Be Sure Your Cash Flow Forecast Is Sunny

I hope you’ve gotten a lot out of Deal Execution week thus far.

Today I’m capping it off by talking about possibly the most important thing YOU as the BUYER need to do during this phase.

There’s a common theme that I ABSOLUTELY know to be true…

Revenue is vanity. Profit is sanity. But cash flow is reality.

Cash flow is measured over a certain period— a year, a quarter, a month, even a week. It’s the difference between what cash you end up with versus what you started with.

In other words, for all the revenue your business makes, how much of that cash actually sticks to your fingers.

Cash IN the business is primarily revenue generated by customers paying their invoices (or, in the case of a B2C or an online subscription business, payments taken at the time of sale).

However, Cash OUT has many forms. Suppliers, employees, overhead, expenses, capital expenditure (CapEx), taxes, loan interest and capital repayments all drain cash.

Understanding cash flow is absolutely CRITICAL to the closing of a deal… and to the operation and growth of the business afterward.

In our flagship Dealmaker CEO training system, we provide a simple model to estimate what the cash flow will be in the business versus the amount of financing you need to take on to close the deal. We call this the cover ratio.

At the time you’re vetting the deal and making an offer, this is a close approximation. That allows you to move faster and make offers on multiple deals versus spending all of your time on the exact numbers, which will inevitably slow you down.

But once you’re in the deal execution stage, it’s time to get precise and fine-tune the cash flows.

Cash flow is impacted by four main factors:

  1. Seasonal business. If you own an ice cream business, your revenues and cash flows will be higher in the summer and lower in the winter. So you need to make sure you generate enough cash flow in the summer months to sustain the business through the slower winter period. (If you are a snow removal business, you will have the opposite business cycle and seasonality.)
  2. Lumpy payments. Many of your expenses are regular, including payroll, rent, marketing costs, etc. However, some are larger and irregular, such as tax payments due. In the U.K., corporation tax is paid only once a year for most businesses and this needs to be forecasted in terms of cash flow management.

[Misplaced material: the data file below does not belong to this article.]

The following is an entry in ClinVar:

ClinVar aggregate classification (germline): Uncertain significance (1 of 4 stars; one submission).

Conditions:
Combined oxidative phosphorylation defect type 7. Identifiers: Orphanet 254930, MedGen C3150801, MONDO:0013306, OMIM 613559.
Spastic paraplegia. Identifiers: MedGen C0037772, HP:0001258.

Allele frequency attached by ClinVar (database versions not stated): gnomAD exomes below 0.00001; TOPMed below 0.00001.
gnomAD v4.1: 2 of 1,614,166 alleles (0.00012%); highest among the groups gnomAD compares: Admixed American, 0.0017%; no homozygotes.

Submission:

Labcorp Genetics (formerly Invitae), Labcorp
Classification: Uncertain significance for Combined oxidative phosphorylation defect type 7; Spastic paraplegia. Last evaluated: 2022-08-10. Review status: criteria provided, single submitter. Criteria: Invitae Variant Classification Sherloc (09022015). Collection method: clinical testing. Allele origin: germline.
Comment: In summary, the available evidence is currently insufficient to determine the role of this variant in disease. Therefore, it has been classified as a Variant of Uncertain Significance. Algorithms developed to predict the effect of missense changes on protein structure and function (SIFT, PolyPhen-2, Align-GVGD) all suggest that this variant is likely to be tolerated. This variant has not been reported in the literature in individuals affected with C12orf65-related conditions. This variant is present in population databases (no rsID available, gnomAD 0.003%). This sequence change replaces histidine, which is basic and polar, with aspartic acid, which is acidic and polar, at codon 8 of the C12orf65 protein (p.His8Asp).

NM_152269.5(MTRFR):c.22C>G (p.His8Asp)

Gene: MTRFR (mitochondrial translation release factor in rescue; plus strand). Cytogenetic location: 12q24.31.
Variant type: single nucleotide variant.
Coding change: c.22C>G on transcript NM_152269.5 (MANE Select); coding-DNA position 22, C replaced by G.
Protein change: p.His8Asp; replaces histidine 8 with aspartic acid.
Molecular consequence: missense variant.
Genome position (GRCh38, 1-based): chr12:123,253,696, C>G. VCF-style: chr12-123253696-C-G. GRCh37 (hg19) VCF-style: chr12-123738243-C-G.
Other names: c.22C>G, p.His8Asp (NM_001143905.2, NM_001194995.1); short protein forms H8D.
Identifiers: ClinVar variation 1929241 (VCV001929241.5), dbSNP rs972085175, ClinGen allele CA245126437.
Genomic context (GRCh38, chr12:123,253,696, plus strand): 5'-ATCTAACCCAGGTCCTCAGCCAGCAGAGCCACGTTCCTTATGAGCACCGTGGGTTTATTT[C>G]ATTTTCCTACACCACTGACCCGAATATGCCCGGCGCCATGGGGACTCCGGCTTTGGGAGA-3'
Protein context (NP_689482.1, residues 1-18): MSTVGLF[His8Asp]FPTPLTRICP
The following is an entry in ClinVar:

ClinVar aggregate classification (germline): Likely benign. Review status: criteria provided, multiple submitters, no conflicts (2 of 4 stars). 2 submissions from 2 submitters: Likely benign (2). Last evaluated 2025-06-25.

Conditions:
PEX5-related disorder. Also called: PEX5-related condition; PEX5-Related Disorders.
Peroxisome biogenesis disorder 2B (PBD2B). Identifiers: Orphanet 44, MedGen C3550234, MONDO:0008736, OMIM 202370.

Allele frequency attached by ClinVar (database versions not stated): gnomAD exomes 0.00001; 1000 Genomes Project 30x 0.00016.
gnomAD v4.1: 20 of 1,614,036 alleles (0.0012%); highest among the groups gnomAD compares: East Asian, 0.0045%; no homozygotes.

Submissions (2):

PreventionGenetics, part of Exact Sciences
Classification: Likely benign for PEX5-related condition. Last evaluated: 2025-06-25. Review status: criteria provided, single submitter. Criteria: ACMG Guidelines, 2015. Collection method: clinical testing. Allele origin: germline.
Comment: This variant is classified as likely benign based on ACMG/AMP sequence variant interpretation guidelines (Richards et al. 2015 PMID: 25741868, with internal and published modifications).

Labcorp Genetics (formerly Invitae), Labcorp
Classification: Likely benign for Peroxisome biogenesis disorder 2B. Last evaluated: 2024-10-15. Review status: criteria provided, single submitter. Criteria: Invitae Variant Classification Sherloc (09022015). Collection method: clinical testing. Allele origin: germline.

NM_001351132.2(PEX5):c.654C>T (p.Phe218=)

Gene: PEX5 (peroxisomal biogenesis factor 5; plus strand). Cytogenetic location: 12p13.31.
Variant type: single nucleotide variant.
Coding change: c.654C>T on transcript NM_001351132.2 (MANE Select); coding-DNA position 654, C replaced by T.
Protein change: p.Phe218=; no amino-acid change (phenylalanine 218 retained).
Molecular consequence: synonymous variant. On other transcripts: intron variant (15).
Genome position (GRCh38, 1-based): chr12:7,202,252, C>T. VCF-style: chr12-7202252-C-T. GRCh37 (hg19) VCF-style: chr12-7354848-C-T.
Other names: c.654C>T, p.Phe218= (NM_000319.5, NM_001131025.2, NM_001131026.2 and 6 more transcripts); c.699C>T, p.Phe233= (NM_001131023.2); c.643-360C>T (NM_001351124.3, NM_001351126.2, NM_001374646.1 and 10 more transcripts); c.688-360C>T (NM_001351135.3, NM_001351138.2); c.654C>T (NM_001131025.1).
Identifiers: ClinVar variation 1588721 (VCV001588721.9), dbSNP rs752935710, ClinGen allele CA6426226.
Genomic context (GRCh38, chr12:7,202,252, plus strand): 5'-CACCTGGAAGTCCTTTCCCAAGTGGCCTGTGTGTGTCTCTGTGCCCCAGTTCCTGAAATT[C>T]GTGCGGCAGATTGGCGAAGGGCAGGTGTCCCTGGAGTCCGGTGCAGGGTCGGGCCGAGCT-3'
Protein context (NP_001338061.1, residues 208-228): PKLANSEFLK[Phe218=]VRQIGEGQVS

3. CapEx. When you buy new equipment, supplies, etc., outright, it will make a dent in your cash flow and thus needs to be forecasted.
  4. Loan repayments (i.e., debt service). With SBA 7(a) loans, repayments typically occur monthly and are therefore regular. However, if you have a seller financing note that’s to be paid annually for a period of time, this is a big cash drain and also needs to be forecasted.

Let’s look at an example. Say you are acquiring this business:


Revenue = $1 million

Gross Profit = $500,000 (50% margin)

Overhead = $300,000

EBITDA = $200,000 (20% margin)

Multiple = 2.5X

Enterprise Value (EV) = $500,000.


Let’s assume there are no adjustments for surplus cash, real estate and liabilities, so you are buying the business for $500K.

And say you agree to a $250K closing payment and a $250K seller note for $50K per year over five years.

You raise $300K of financing to also cover closing costs, working capital top-up, etc. Worst-case scenario, it’s a cash flow lend that will also repayable over five years.

Now assume you plan to grow the business by 20%. Here’s how the cash flows would be forecasted over the 12-month period post-closing…




Say the business starts with $100K of cash (green). You can see from the forecast that revenue is seasonal and there are some lumpy uses of cash — namely CapEx, and the servicing of the acquisition loan and seller financing in month 12 (yellow).

Overall, the business generates $27K of free cash flow over the 12-month period from EBITDA of $300K (blue). That is, $27K left over after interest and taxes paid, CapEx, and debt servicing.

You can see in Months 4, 8, 9 and 12 the business actually LOSES money (red). Those months do not generate the most revenue, yet the cash out payments erode cash in those months.

This is fine… providing you harvested and rolled over the cash build from the earlier months. It’s important to never drop below the minimum cash balance we set at $100K, the cash balance immediately after acquisition.

This is an exercise you MUST do DURING the deal execution phase so that you can time the cash flows — driven primarily by servicing the acquisition loan and seller financing — in order to negotiate with the lender and seller on when to make those payments.

Not to mention, you now also know the low revenue months. You can formulate a plan to smooth out the revenue curve, work with customers to bring forward the orders and run special promotions to boost sales in the slow months.

This work is ESSENTIAL for not only closing the deal, but it gives you part of the blueprint for running and growing the business once you own it.

Don’t do deals without it.

Until next time, bye for now.

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